Police in Israel say they have arrested a 19-year-old Jewish man as the primary suspect in a string of bomb threats targeting Jewish institutions in the United States.

Police spokesman Micky Rosenfeld described the man as a hacker but said his motives were unclear.

Rosenfeld told the AP that the suspect is "the guy who was behind the JCC threats," referring to Jewish community centers in the U.S. that have received dozens of anonymous threats in recent weeks.

Threats last month targeted Jewish centers in New Jersey, Pennsylvania and Delaware, including those in Cherry Hill and Wynnewood. No bombs were found, but the threats prompted evacuations, rattled nerves and caused unease.

It was not immediately clear which specific cases the suspect had been linked to.

An FBI statement said the agency and Israeli National Police "worked jointly to locate and arrest the individual suspected for threats to Jewish organizations across the United States and in other parts of the world."

The statement did not provide further specifics on the suspect or which threats he was believed tob e connected to.

The Washington Post reported that the man appeared to be behind the bulk of the threats.

The Feb. 27 evacuations at the Katz Jewish Community Center and Jewish Federation of Southern New Jersey in Cherry Hill, and the Perelman Jewish Day School (Stern Center) and the Kaiserman JCC in Wynnewood came on a day when a wave of threats were reported at similar centers in at least a dozen states. Other threats that day were called into centers in Harrisburg and York in Pennsylvania, and Wilmington, Del.

In the wake of the local threats, several peaceful rallies have been held to denounce anti-Semitism and other hateful acts, and law enforcement have increased patrols at houses of worship and other religious sites.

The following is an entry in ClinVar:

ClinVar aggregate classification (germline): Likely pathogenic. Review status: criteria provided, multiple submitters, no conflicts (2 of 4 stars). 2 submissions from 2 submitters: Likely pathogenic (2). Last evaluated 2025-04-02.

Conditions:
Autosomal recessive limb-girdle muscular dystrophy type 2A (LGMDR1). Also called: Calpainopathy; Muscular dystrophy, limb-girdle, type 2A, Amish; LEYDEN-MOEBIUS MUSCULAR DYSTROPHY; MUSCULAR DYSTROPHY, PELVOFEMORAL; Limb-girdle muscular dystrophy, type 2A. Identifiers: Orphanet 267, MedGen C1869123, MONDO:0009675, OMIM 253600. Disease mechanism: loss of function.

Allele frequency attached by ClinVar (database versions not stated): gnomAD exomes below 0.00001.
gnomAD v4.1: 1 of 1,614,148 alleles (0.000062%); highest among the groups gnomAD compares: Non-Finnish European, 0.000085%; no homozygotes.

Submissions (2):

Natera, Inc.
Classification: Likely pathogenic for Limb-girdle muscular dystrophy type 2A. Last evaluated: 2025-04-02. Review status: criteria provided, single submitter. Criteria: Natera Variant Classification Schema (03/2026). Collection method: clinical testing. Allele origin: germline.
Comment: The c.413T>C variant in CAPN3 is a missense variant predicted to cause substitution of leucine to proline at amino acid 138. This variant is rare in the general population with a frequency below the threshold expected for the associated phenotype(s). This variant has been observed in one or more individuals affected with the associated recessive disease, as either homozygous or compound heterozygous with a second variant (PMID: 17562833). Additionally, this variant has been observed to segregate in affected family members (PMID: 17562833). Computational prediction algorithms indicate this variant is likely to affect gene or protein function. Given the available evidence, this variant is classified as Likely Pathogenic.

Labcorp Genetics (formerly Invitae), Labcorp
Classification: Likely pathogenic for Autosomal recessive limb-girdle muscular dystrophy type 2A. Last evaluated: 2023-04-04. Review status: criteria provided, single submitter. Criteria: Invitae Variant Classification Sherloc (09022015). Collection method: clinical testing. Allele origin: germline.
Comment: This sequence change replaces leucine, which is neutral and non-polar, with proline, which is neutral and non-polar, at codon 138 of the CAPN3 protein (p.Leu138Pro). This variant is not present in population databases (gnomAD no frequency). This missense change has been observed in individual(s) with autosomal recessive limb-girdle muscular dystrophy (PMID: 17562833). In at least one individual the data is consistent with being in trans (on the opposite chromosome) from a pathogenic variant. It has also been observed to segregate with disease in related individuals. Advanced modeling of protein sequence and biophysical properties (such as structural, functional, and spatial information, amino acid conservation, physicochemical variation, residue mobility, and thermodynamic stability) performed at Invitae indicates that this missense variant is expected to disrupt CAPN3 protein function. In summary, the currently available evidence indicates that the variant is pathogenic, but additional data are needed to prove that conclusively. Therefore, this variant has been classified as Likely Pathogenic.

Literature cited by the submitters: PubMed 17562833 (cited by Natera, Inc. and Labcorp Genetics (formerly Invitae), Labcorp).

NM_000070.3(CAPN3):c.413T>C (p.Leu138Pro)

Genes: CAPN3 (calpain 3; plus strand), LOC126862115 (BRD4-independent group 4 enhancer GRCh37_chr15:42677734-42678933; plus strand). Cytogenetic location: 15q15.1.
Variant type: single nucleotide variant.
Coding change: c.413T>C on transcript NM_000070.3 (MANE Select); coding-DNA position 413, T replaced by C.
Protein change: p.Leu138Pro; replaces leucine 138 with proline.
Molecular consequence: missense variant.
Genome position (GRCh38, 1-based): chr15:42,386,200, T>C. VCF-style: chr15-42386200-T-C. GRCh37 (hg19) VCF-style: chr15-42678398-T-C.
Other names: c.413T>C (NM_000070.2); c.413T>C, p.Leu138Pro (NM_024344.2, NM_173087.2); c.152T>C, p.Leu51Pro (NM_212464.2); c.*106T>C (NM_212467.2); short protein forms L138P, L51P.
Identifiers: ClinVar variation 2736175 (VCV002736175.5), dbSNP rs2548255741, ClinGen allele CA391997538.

The man held both Israeli and American citizenship, according to Haaretz. The newspaper reported that the suspect was first linked to a 2016 bomb threat at a Jewish institution in New Zealand and then a similar incident in Australia.

Police struggled to find the suspect but received information from the FBI after the agency found that threats at 16 Jewish centers in nine U.S. states – Florida, New Jersey, Delaware, Maryland, Tennessee, Georgia, Pennsylvania, South Carolina and North Carolina – also originated in Israel, according to Haaretz.

His attorney, Galit Bash, told the news outlet that the man did not have a criminal record and suffered from "severe medical problems" that could affect "his cognitive functioning."

Rosenfeld told the AP that the suspect allegedly placed dozens of threatening phone calls to public venues, synagogues and community buildings in the United States, New Zealand and Australia. He also placed a threat to Delta Airlines, causing a flight in February 2015 to make an emergency landing.

Rosenfeld said the man, from the south of Israel, used advanced technologies to mask the origin of his calls and communications to synagogues, community buildings and public venues. He said police searched his house Thursday morning and discovered antennas and satellite equipment.

"He didn't use regular phone lines. He used different computer systems so he couldn't be backtracked," Rosenfeld said.

After an intensive investigation in cooperation with FBI representatives who arrived in Israel, as well as other police organizations from various countries, technology was used to track down the suspect who had made the threats around the world, Rosenfeld said.

"Today's arrest in Israel is the culmination of a large-scale investigation spanning multiple continents for hate crimes against Jewish communities across our country," Attorney General Jeff Sessions said in a statement. "The Department of Justice is committed to protecting the civil rights of all Americans, and we will not tolerate the targeting of any community in this country on the basis of their religious beliefs."

The Anti-Defamation League says there have been more than 150 bomb threats against U.S. Jewish community centers and day schools in the U.S. since Jan. 9. The group expressed relief at the news of the arrest.

There have also been multiple acts of vandalism at Jewish cemeteries, including Mount Carmel in Philadelphia's Wissinoming section.

In late February, about 100 toppled headstones were discovered at the burial ground. The investigation into the damaged gravestones remains underway. Fundraisers are also in progress to help fix the damage.

Nearly $220,00 has been raised thus far for the restorations, which are expected to begin next week.

This article contains information from the Associated Press.